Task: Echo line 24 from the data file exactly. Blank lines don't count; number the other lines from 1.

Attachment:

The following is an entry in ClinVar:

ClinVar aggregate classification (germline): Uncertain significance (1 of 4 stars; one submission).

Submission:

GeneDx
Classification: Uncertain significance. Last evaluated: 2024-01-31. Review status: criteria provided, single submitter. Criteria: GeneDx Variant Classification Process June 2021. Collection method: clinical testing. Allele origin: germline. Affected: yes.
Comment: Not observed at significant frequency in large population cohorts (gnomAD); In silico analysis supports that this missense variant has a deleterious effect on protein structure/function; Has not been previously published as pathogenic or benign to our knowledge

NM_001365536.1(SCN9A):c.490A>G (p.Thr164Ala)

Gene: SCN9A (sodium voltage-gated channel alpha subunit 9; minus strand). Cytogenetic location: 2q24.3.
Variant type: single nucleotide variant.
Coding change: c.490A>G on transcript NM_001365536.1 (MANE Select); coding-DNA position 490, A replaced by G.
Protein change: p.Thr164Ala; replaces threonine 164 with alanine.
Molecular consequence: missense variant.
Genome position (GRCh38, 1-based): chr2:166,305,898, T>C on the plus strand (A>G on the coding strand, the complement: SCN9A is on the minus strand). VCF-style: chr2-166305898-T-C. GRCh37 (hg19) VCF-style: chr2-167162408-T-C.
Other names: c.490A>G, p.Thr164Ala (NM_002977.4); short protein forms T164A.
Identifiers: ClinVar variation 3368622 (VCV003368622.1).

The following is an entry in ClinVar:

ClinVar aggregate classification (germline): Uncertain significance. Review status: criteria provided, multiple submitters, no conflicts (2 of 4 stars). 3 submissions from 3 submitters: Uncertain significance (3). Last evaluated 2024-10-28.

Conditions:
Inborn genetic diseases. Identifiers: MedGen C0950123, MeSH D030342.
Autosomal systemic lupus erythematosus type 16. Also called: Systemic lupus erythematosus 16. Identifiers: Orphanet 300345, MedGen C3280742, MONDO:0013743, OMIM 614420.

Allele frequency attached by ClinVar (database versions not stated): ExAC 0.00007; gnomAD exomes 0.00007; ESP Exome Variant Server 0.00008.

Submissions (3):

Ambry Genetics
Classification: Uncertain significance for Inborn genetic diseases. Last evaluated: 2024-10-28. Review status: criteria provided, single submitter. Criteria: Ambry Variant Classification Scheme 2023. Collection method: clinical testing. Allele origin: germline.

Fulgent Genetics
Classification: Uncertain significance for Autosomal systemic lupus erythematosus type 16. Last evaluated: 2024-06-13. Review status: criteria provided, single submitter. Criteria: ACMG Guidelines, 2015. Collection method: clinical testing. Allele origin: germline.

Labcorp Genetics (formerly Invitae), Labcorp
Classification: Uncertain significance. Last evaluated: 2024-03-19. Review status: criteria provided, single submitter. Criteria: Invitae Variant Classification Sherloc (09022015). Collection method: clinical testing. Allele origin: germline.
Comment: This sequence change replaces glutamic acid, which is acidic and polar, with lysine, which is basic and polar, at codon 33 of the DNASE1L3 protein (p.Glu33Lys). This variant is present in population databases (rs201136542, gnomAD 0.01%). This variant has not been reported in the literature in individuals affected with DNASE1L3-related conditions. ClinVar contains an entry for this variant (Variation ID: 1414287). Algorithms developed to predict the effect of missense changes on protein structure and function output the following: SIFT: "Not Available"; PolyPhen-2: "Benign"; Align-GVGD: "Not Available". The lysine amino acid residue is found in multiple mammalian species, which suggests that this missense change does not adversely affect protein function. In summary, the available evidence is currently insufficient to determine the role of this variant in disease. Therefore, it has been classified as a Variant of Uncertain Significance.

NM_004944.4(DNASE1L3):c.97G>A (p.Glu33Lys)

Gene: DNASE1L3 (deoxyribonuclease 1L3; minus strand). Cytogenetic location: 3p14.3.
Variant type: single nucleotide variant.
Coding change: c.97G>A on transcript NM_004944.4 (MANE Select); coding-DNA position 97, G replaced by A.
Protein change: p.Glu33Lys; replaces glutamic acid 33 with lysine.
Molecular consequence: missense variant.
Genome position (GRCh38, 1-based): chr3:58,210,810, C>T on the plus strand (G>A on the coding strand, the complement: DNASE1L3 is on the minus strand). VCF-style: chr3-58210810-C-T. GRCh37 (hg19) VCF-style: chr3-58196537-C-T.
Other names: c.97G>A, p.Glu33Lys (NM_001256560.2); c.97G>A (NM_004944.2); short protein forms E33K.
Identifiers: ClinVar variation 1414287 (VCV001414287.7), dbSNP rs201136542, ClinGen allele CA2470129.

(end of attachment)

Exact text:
Classification: Uncertain significance for Inborn genetic diseases. Last evaluated: 2024-10-28. Review status: criteria provided, single submitter. Criteria: Ambry Variant Classification Scheme 2023. Collection method: clinical testing. Allele origin: germline.